Today kicks off Market Week – men’s fashion week in New York City where fashion / trade shows such as the Collective, Project & Blue will attract thousands of people from around the world – the media, retail buyers, designers and fashion gurus.
I am in Manhattan attending the Collective and supporting my client as they debut their Fall ’08 Collections at the New York Haberdashery Show. We have several interviews scheduled with trade and national fashion & lifestyles magazines.
When you gain the attention national press, the last thing you want to do is lose control over the interview. Because then, you could lose total control over getting a key (and strategic) message placed. Why not take a few minutes to prepare a BRIEF agenda (in your mind that is)?
Here’s a good place to start:
- Provide a brief history / background information – who you are, what you do, why people are attracted to your product / service / mission. Keep it brief. The history of your company is not going to gain you national public / media attention.
- Get right to the point about your key point(s) of differentiation. This should be a statement about what makes you unique and something that no one else in your industry is doing or mastering. This is what makes for a national story.
- Show what’s new in your portfolio (or product line), speak to the latest industry trends and what it is that is (that you are doing) that's creating a “buzz.”
- Discuss your channels of distribution (where your product can be found) / target audience.
- Be open and sensitive to the journalist’s agenda. If the journalist is working on a particular story, stay focused on that specific topic and provide supporting information. You want to position yourself as the authority on the subject so that you become the go-to person. Provide as much useful information as you can, because if he/she doesn’t get the right type of information from you (and enough of it) most likely your competitor will get hit up for it instead.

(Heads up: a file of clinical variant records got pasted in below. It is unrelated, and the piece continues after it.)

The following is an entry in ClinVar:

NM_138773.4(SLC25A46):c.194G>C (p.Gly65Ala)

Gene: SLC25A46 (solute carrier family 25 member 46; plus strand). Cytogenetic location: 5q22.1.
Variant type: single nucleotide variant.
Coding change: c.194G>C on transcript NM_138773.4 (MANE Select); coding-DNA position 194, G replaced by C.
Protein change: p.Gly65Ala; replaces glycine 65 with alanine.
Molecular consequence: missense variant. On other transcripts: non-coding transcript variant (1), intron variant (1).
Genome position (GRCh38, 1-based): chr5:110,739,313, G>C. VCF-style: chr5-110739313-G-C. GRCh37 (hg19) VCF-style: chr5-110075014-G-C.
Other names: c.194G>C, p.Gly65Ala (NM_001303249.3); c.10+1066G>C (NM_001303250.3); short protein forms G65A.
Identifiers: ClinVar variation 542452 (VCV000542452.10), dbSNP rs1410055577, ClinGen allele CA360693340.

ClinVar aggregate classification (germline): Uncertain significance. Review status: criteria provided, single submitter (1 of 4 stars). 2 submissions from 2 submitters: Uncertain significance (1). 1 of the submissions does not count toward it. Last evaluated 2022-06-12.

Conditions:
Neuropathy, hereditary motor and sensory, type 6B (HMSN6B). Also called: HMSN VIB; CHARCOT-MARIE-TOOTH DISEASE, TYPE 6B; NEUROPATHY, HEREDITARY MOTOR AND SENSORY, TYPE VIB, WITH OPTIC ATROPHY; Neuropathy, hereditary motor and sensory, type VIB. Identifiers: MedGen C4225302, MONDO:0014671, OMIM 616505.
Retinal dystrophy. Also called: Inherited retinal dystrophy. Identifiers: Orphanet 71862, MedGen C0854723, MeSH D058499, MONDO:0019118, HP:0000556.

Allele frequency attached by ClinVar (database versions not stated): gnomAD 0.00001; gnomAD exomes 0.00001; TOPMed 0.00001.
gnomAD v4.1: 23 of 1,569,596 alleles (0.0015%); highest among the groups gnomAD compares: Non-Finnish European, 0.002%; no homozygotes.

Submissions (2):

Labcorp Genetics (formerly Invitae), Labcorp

Your agenda should be simple and one that is flexible. It is supposed to keep you on track and not make you rigid (or panic if you don’t cover all of the items on it).
I've been told that the media isn't impressed by statements such as "the fastest, the best, the first, the most specialized, first-of-its-kind," because chances are that many others can (and are) claiming these statements too. These statements are just too hard to prove and therefore are hard to publicize with confidence.
I remember back to an interview with William Kissel, Senior Fashion Editor for Robb Report. He was probing (with all the right questions) during the interview to better understand my client's key points of differentiation. While my clients were focused on their product and production process, Mr. Kissel asked one simple question. He asked them how many suits they produced annually and how many customers they have. The number supported the fact that they do work with people on an exclusive and limited basis. That's where their tag line, the "Best Worn Secret in America," came into existence.
Sometimes your point of differentiation can be a simple message like how small and specialized of a company you are. Simplicity is a powerful thing!